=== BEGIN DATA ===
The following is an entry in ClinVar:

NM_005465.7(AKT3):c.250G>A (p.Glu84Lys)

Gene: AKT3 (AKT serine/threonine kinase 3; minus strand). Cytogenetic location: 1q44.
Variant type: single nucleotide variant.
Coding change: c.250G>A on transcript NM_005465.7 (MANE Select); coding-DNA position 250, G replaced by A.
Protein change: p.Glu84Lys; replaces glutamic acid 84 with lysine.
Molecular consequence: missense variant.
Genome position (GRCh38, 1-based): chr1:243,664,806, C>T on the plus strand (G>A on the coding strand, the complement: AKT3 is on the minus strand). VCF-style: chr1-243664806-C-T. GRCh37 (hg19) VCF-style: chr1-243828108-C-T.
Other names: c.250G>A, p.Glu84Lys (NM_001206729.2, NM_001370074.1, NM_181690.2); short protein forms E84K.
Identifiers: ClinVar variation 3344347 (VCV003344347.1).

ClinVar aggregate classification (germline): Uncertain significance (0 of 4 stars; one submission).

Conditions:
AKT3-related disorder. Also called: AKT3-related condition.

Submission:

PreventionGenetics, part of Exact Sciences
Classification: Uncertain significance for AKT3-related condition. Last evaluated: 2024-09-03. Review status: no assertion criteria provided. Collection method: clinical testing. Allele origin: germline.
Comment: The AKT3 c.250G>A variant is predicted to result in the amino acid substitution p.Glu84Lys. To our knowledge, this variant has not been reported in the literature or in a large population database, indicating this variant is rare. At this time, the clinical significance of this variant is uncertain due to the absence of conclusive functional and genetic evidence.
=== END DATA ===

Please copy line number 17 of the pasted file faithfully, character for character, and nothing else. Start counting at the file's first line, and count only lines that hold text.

Comment: The AKT3 c.250G>A variant is predicted to result in the amino acid substitution p.Glu84Lys. To our knowledge, this variant has not been reported in the literature or in a large population database, indicating this variant is rare. At this time, the clinical significance of this variant is uncertain due to the absence of conclusive functional and genetic evidence.